In one study, researchers gave subjects either a high protein diet, a low protein diet, or a normal protein diet. They analyzed the fecal water of each group for evidence of protein fermentation and ran a series of tests to determine the toxicity of each batch of fecal water. Surprisingly, while the high protein fecal water had elevated markers of fermentation, it was not toxic, and elevated protein fermentation metabolites actually correlated with lower cytotoxicity.

High protein diets give you cancer.

Vegans love citing the T. Colin Campbell research from the China Study, which appeared to show that high intakes of protein caused increased cancer deaths. While adequate intakes of protein (from casein) promoted the growth of existing tumors in those rodents, it also protected against the mutagens that cause the initial appearance of tumors. Protein was protective against cancer until they had it, at which point it accelerated the cancer’s progression. Rodents on the low protein diet were more susceptible to getting cancer after aflatoxin exposure. Once the rodents already had cancer, low protein was protective against further growth.

More accurate: adequate protein protects against the initiation of cancer (and probably other maladaptive ills), but patients with cancer should limit it. That makes sense. Context is everything.

Extra protein just converts to glucose.

Through the process of gluconeogenesis, we can convert protein into glucose. This has led some folks to believe that eating “extra protein” is like eating a piece of chocolate cake. So, does a high protein diet spike glucose levels? Is eating more protein just like cramming in extra sugar?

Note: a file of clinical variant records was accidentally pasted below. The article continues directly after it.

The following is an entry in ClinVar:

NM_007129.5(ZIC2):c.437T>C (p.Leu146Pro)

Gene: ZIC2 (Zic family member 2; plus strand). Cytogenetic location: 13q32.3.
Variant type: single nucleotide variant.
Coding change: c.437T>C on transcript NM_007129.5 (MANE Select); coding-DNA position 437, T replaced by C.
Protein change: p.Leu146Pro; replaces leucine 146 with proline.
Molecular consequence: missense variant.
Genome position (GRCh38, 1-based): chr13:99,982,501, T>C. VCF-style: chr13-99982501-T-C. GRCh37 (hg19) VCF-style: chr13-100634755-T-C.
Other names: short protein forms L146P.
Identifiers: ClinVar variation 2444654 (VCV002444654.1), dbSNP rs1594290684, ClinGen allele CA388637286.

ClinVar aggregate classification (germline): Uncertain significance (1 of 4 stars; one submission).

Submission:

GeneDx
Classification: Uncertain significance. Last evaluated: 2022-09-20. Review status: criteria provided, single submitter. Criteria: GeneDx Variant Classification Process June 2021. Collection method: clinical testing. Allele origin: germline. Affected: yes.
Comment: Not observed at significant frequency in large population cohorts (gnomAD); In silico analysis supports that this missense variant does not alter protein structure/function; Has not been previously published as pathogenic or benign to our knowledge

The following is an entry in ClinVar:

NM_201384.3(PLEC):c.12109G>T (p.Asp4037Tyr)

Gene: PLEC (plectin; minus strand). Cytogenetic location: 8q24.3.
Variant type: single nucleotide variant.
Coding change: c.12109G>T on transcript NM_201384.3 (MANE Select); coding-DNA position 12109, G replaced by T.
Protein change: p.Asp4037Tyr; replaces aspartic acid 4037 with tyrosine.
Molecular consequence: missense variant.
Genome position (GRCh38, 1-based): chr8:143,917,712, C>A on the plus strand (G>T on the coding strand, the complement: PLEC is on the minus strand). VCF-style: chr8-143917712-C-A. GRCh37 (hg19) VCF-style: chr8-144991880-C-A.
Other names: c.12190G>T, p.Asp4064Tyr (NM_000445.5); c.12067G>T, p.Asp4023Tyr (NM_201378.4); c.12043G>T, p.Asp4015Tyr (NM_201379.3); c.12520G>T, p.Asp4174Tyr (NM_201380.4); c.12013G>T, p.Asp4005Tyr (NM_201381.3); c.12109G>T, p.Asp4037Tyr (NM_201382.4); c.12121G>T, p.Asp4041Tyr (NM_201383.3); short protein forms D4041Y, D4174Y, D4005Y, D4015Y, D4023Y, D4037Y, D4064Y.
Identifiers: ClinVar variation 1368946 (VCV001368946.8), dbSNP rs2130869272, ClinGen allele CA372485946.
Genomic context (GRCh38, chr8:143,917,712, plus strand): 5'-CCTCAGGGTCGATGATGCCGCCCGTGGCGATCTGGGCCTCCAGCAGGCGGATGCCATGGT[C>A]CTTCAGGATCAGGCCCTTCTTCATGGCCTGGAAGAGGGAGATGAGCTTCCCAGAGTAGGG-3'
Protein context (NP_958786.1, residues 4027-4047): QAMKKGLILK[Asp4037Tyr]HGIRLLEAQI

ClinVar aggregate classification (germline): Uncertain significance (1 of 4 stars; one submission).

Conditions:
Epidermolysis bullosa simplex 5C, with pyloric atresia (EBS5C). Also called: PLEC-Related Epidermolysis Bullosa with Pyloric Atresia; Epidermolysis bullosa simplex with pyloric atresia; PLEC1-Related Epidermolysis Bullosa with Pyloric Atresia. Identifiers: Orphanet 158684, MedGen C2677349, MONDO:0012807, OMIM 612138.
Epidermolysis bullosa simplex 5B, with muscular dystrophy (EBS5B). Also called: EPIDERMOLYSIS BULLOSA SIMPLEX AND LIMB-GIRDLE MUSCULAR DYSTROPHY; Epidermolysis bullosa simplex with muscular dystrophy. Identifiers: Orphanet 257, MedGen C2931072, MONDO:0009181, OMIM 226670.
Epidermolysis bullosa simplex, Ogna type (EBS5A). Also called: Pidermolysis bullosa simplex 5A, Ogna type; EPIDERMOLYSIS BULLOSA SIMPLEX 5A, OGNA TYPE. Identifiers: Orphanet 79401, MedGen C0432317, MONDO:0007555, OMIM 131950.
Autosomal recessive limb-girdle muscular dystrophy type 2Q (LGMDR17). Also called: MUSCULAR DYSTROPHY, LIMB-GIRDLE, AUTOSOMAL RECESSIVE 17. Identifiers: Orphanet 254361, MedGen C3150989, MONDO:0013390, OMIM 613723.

In one study, type 2 diabetics ate half a pound of steak (50 grams protein) and nothing else for breakfast. Compared to the control group who just had water, 50 grams of protein had almost no effect on glucose levels, adding just 2 grams to circulation. In another older study, eating up to 160 grams of protein in a single meal had no effect on blood glucose.

On the contrary, high-protein diets have been shown to improve glucose control in the population most at risk from high-carb intakes: type 2 diabetics.

High protein is unnecessary.

Protein is the most expensive macronutrient. In the wild, it takes the most energy to acquire. In the civilized world, it costs the most money to purchase. If we don’t need large amounts of protein, it makes sense to reduce our intake.

Many people lifting weights and cramming down protein shakes likely are eating more protein than they need. The more advanced you are as a lifter, the less protein you need. Beginners gain weight like crazy; experienced lifters do not.